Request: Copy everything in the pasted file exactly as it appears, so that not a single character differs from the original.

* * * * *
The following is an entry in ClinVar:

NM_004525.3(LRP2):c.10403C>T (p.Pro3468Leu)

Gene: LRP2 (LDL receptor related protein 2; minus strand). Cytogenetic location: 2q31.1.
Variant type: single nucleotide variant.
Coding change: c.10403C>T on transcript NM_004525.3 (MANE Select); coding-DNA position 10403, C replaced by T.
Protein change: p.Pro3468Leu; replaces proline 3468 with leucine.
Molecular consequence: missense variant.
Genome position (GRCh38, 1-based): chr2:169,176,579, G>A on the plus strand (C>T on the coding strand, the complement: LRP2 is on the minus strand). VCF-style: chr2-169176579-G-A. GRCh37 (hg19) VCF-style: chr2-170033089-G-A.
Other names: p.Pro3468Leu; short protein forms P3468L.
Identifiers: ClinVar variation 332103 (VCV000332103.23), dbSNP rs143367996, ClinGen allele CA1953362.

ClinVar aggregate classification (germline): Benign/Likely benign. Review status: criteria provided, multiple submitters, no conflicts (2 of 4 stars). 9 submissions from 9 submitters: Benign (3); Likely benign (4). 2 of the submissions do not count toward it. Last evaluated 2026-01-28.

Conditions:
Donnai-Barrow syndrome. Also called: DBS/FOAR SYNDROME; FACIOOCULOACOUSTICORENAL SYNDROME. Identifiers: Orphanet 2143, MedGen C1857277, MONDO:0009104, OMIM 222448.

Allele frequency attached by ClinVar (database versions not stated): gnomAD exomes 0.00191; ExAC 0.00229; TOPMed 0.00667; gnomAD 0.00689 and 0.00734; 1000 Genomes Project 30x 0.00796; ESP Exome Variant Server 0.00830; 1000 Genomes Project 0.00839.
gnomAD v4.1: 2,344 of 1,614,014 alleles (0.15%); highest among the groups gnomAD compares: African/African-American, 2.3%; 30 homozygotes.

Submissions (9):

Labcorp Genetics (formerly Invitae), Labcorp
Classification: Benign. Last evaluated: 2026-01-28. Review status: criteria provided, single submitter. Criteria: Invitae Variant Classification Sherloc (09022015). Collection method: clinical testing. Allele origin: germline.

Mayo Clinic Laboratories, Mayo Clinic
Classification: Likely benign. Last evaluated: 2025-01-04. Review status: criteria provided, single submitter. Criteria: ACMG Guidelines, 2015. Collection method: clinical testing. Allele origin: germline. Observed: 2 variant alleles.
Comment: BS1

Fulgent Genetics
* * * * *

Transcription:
The following is an entry in ClinVar:

NM_004525.3(LRP2):c.10403C>T (p.Pro3468Leu)

Gene: LRP2 (LDL receptor related protein 2; minus strand). Cytogenetic location: 2q31.1.
Variant type: single nucleotide variant.
Coding change: c.10403C>T on transcript NM_004525.3 (MANE Select); coding-DNA position 10403, C replaced by T.
Protein change: p.Pro3468Leu; replaces proline 3468 with leucine.
Molecular consequence: missense variant.
Genome position (GRCh38, 1-based): chr2:169,176,579, G>A on the plus strand (C>T on the coding strand, the complement: LRP2 is on the minus strand). VCF-style: chr2-169176579-G-A. GRCh37 (hg19) VCF-style: chr2-170033089-G-A.
Other names: p.Pro3468Leu; short protein forms P3468L.
Identifiers: ClinVar variation 332103 (VCV000332103.23), dbSNP rs143367996, ClinGen allele CA1953362.

ClinVar aggregate classification (germline): Benign/Likely benign. Review status: criteria provided, multiple submitters, no conflicts (2 of 4 stars). 9 submissions from 9 submitters: Benign (3); Likely benign (4). 2 of the submissions do not count toward it. Last evaluated 2026-01-28.

Conditions:
Donnai-Barrow syndrome. Also called: DBS/FOAR SYNDROME; FACIOOCULOACOUSTICORENAL SYNDROME. Identifiers: Orphanet 2143, MedGen C1857277, MONDO:0009104, OMIM 222448.

Allele frequency attached by ClinVar (database versions not stated): gnomAD exomes 0.00191; ExAC 0.00229; TOPMed 0.00667; gnomAD 0.00689 and 0.00734; 1000 Genomes Project 30x 0.00796; ESP Exome Variant Server 0.00830; 1000 Genomes Project 0.00839.
gnomAD v4.1: 2,344 of 1,614,014 alleles (0.15%); highest among the groups gnomAD compares: African/African-American, 2.3%; 30 homozygotes.

Submissions (9):

Labcorp Genetics (formerly Invitae), Labcorp
Classification: Benign. Last evaluated: 2026-01-28. Review status: criteria provided, single submitter. Criteria: Invitae Variant Classification Sherloc (09022015). Collection method: clinical testing. Allele origin: germline.

Mayo Clinic Laboratories, Mayo Clinic
Classification: Likely benign. Last evaluated: 2025-01-04. Review status: criteria provided, single submitter. Criteria: ACMG Guidelines, 2015. Collection method: clinical testing. Allele origin: germline. Observed: 2 variant alleles.
Comment: BS1

Fulgent Genetics